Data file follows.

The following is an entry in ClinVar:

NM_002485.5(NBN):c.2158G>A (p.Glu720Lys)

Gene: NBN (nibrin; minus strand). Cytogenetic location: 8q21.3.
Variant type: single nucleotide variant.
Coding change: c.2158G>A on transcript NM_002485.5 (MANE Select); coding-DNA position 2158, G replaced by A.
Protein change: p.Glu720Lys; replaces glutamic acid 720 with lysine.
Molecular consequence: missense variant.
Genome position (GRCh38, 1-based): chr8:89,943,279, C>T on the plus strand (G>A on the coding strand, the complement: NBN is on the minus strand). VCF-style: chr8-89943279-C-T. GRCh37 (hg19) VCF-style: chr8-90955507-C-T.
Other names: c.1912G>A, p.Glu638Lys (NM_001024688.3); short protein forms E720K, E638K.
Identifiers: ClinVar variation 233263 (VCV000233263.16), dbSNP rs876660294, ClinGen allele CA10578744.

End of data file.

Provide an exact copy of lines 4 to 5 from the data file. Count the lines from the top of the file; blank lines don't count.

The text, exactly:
Variant type: single nucleotide variant.
Coding change: c.2158G>A on transcript NM_002485.5 (MANE Select); coding-DNA position 2158, G replaced by A.